Mr. Speaker, I thank my colleague for adding to the speeches we have made in this corner of the House on this important international agreement. As he pointed out at the beginning of his speech, it is hard to imagine that we would not want to have a treaty with countries like Norway, Switzerland and Iceland and that there are many reasons why we share things in common. I think many Canadians celebrated the rise to power recently of the first openly lesbian prime minister in the world, the head of Iceland. This is an indication of the kinds of values we share with the people of Iceland when it comes to the full equality of gay and lesbian citizens.
These are the kinds of countries we want to do business. However, the carve-out for our shipbuilding industry is not part of this agreement. Other countries that have negotiated with these countries have managed to negotiate a carve-out. In my riding of Burnaby—Douglas, British Columbia, many people at one time made their living in the shipbuilding industry, which was largely based in North Vancouver. We have seen it dwindle away as Canadian ships and Canadian ferries are built overseas. This agreement will only lead to a further decline in the shipbuilding industry in British Columbia.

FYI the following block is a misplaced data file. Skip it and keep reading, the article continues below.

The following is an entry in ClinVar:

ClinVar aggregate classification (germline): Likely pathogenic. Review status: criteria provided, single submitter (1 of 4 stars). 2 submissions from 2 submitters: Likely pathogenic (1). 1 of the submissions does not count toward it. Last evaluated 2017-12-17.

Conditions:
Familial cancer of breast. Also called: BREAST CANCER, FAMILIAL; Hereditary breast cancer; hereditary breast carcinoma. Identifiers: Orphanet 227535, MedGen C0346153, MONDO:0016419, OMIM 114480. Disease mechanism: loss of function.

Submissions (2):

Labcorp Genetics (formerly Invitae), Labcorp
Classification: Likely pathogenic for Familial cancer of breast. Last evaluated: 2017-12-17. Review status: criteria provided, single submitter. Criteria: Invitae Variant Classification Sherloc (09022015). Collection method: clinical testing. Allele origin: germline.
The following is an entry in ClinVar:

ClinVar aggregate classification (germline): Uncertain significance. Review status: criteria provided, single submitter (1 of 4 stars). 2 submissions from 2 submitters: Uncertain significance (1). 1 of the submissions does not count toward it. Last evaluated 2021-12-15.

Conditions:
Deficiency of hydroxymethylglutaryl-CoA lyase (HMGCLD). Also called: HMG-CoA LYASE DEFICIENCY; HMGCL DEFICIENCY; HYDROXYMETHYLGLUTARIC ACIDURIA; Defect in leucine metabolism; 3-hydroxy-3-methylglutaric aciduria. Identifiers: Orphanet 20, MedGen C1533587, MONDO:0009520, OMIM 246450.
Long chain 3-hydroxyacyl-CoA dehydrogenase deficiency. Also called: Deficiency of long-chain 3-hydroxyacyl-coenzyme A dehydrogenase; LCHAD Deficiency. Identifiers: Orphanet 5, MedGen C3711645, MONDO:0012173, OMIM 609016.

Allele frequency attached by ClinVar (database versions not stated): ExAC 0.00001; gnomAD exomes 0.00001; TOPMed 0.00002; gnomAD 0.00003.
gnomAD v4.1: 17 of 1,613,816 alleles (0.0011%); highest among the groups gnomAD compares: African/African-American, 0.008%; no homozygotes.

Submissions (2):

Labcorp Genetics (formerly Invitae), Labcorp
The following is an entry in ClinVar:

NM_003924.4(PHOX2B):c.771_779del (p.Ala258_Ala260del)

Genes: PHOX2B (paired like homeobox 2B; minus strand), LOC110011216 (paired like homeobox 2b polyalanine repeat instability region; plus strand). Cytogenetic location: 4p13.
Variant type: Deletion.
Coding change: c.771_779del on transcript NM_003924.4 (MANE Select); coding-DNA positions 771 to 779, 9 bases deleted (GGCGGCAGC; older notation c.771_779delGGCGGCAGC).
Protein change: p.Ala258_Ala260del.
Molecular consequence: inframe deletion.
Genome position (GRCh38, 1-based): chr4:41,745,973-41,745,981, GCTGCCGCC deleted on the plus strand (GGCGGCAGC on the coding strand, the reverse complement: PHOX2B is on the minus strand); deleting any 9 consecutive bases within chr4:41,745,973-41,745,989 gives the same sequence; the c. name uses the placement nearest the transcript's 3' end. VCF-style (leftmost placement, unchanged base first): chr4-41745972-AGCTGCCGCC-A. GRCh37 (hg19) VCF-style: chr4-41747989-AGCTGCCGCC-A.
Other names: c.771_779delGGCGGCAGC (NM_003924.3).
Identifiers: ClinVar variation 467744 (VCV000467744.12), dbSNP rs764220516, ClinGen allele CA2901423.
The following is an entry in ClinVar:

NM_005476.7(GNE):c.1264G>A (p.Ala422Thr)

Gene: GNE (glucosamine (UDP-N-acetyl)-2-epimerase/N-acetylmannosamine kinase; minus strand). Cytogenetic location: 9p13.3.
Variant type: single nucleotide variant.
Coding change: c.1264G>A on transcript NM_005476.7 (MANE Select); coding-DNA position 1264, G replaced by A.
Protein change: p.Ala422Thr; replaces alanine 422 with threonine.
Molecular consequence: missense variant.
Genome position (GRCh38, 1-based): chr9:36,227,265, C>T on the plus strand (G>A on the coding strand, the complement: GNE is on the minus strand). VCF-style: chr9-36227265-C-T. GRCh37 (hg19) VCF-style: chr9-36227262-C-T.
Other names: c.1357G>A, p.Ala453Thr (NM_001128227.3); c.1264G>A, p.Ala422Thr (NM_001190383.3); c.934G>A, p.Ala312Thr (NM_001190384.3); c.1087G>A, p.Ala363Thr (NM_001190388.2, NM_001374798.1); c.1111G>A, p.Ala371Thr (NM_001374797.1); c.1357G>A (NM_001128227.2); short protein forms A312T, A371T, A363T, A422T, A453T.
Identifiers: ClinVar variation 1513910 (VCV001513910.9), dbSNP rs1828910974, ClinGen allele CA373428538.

Could the member comment further about the kinds of countries that we want to have agreements with and why, when there is a concern about a particular industry, Canada would not have sought a carve-out of the industry from this kind of agreement?